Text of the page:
Vascular Plants of Wisconsin

Symplocarpus foetidus (L.) Salisb. ex W.P.C.Barton
skunk cabbage
Family: Araceae

native: yes
type: herbaceous perennial

plants inflorescences longitudinal section of an inflorescence
growing plants may melt the surrounding snow
 

Symplocarpus foetidus is the earliest plant species to flower in Wisconsin. It tends to favor deep, wet, often mucky soils. Plants that grow in springy areas where the soil does not freeze or freezes only lightly may flower in February. Plants in more exposed sites may not flower until 3 weeks or more after the earlliest plants.

The purplish structure with light flecks is called the spathe. Within it is the spadix, a fleshy central axis with many small flowers which can be seen in the photo above. The inflorescence appears first and the leaves emerge from the soil later. If they are broken they produce an odor similar to that of a skunk. Skunk cabbage flowers produce an odor that is similar to rotting meat, which attracts insects that are looking for carrion. The insects become unwitting pollinators of skunk cabbage when they come to investigate the odor. This is the only species in our area (and one of very few anywhere) that can actually generate significant heat -- sometimes melting the snow around the flower.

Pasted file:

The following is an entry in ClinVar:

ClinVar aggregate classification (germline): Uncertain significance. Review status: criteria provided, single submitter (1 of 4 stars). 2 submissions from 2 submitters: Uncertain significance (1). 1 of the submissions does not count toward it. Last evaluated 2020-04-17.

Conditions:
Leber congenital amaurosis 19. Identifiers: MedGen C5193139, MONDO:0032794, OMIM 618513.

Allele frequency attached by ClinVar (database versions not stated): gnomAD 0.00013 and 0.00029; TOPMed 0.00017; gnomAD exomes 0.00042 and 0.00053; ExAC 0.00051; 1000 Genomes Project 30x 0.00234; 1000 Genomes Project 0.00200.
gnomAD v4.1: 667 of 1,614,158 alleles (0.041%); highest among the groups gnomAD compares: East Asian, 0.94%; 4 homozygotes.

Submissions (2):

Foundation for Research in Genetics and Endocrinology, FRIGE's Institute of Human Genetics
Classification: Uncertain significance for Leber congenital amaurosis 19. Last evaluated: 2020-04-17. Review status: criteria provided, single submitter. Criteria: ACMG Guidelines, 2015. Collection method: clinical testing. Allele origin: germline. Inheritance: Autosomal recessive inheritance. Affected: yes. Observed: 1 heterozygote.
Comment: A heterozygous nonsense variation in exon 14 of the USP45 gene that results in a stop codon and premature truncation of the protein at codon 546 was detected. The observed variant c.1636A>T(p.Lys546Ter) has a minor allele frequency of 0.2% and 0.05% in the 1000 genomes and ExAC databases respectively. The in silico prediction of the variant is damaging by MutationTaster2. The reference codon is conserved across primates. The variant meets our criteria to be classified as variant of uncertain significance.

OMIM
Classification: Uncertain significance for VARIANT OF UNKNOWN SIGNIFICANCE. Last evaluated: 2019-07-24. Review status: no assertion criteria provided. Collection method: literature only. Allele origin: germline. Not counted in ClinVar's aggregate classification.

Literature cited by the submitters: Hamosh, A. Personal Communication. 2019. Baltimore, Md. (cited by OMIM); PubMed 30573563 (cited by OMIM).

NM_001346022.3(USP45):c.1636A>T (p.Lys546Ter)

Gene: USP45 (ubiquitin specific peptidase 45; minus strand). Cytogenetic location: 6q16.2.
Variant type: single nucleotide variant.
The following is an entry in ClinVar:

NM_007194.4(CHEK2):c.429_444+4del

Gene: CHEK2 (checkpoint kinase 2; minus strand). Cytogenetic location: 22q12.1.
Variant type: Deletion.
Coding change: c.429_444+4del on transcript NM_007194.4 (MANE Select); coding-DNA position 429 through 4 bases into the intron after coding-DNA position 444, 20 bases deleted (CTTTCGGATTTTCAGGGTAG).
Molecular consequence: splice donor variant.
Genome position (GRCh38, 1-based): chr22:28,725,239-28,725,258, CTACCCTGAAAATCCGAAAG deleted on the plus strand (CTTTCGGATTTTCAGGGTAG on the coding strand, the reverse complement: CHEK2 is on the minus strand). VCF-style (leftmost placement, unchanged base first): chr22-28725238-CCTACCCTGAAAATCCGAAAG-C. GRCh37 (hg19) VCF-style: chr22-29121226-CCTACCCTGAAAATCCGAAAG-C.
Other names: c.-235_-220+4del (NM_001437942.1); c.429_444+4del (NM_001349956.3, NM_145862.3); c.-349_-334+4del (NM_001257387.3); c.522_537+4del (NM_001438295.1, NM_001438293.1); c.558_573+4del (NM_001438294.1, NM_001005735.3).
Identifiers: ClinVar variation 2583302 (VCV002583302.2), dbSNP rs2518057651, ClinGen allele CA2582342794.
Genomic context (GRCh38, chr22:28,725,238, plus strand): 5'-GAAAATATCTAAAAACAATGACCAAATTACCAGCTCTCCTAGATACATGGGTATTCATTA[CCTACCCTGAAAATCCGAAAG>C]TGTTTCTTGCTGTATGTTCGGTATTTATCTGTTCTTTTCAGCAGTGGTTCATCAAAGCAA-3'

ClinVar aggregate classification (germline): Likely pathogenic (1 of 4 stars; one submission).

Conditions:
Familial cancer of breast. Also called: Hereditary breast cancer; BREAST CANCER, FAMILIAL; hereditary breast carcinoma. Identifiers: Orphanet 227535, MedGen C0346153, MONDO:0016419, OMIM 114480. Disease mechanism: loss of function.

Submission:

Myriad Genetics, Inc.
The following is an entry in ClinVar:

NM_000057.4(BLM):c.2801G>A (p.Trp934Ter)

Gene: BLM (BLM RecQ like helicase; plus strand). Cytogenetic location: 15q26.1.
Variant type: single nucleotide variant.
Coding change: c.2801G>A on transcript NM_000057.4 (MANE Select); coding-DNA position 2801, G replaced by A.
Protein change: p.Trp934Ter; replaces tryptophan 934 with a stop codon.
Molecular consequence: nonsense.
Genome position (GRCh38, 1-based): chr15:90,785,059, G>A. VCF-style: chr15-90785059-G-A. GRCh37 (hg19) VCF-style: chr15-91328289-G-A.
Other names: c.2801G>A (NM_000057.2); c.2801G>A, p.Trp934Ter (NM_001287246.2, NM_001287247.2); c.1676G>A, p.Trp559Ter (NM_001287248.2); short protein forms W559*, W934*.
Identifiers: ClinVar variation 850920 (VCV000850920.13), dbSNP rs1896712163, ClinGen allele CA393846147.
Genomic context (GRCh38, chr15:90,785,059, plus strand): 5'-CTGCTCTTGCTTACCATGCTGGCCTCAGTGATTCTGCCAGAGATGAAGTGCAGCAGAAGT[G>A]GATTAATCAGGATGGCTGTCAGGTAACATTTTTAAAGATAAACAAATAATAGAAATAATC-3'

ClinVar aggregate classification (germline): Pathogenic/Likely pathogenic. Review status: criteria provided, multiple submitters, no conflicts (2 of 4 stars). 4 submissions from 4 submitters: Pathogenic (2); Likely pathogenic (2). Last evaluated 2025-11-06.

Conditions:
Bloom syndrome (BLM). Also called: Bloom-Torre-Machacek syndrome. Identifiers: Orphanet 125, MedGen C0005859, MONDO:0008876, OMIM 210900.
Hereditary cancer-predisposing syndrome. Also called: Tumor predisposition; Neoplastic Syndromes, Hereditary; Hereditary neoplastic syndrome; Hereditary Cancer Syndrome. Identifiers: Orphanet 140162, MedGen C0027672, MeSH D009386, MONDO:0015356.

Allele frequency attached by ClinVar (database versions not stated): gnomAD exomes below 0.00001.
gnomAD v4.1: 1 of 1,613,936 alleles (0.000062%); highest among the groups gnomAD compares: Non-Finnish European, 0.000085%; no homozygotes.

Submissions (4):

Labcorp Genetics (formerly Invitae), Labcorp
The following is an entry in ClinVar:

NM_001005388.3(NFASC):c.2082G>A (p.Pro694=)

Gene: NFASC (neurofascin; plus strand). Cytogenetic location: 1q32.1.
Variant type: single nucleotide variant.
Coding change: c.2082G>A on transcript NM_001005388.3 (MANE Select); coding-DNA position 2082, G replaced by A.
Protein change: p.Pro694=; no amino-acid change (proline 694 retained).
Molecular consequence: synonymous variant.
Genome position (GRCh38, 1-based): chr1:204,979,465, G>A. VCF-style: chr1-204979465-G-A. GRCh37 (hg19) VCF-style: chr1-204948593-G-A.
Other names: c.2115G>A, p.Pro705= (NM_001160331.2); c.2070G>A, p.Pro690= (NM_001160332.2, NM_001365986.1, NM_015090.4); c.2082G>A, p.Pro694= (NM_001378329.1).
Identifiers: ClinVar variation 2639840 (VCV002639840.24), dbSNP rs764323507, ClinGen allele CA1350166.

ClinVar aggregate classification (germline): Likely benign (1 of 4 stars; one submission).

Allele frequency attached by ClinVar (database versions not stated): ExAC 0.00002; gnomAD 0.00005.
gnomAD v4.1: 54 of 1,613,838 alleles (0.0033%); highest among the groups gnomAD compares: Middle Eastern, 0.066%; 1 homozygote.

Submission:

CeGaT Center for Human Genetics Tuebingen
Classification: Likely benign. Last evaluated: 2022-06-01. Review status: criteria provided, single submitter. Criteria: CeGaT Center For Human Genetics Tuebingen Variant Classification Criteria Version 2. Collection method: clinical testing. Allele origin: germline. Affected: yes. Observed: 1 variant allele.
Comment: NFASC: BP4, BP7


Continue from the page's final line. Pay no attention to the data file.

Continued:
map
known distribution based on vouchers

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